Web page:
Before you invest in a pup of your own, make sure that you have the time, money, energy and effort required. Welcoming a puppy into your home can often be as exhausting as having a child and it can take some adjusting as they learn to become used to you and their new surroundings and begin to establish a routine. Dogs require a lot of time and attention – particularly when they are young. I know it’s a cliché, but where do you see yourself in five years? Will there be room in your life for a dog if you start a family, move away or have to travel for work?

Cute pup photo by Zoritsa Valova on UnsplashCute pup photo by Zoritsa Valova on Unsplash

Choosing the right dog for you

If you’ve not owned a dog before, then you really need to get the right breed to suit your lifestyle and personality. Don’t simply get one because it looks cute or your friend has one. Some dogs that are great in later life can be full of beans when they are puppies and very challenging, particularly intelligent breeds which need a lot training and enrichment activities.

Choose a reputable breeder

According to the #BePuppywise survey, 24% of respondents admitted that they were unable to find a reputable breeder and found their pups on social media or through buying and selling websites.

If you have your heart set on a particular breed but you’re having trouble tracking one down. Wait. Don’t rush into something or buy a dog – or even worse have it delivered – without meeting it first, seeing it with it’s parents and having a good chat with the breeder to ensure that everything is above board. You are not ‘rescuing’ a puppy-farmed pup by buying it, you are simply encouraging the puppy farmers to breed more pups and exploit more people.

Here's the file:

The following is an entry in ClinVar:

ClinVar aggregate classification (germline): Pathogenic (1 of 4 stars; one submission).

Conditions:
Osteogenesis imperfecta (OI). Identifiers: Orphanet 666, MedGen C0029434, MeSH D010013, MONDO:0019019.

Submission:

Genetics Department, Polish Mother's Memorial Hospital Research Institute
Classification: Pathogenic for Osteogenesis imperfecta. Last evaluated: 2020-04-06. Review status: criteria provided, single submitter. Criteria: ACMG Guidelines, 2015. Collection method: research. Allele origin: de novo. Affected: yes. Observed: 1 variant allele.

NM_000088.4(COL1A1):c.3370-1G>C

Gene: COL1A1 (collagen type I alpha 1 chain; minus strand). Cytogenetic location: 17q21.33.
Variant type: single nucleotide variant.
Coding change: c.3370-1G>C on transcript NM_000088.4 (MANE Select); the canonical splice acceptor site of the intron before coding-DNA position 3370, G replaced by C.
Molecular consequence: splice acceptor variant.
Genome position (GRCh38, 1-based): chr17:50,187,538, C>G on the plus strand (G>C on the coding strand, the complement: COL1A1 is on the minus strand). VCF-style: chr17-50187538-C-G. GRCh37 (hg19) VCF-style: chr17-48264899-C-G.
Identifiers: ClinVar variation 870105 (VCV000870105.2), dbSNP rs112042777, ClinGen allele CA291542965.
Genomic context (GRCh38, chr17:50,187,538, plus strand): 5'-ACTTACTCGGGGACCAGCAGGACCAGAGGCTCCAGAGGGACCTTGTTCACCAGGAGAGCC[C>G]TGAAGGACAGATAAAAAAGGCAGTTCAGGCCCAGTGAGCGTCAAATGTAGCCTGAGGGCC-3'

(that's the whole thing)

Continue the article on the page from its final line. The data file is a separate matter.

The Kennel Club has an assured breeder scheme so if you’re buying a pedigree pup you can locate a breeder there and know that they are regularly inspected and the dogs are all certified healthy. Your vet may also have some good suggestions for local breeders and which type of breed are better suited to your lifestyle too.

The Kennel Club suggest the following signs may indicate that you are dealing with a rogue breeder or puppy farm:

  • They won’t let you see the puppy, its mother and littermates
  • They won’t show you where the puppy was raised, or they ask to meet you away from their premises
  • They have placed adverts on multiple websites and seem keen to make a 'quick sale'
  • They show no interest in you and have not asked about your experience with dogs or your situation
  • They don’t appear to know much about the dog or dogs in general and can’t answer your questions easily or thoroughly

Pup photo by Undine Tackmann on UnsplashPup photo by Undine Tackmann on Unsplash

A responsible breeder will answer all of your questions and put you at ease. They want their puppies to go to a good home and be well cared for. If the person you are buying your puppy from is evasive or makes excuses for you to not see the pup at least one of their parents, walk away.

If you’re still keen to get a pup, the Kennel Club has put together a load of really useful information on their #BePuppywise page, with a step-by-step guide to getting a dog, a planner to help you establish a routine with your puppy and some tips for finding a puppy or an assured breeder. Their find a puppy service also helps you find a rescue pup by location and other filters, so it is well worth a look:  www.thekennelclub.org.uk/bepuppywise.

Main photo, puppy in flowers, by Zoritsa Valova on Unsplash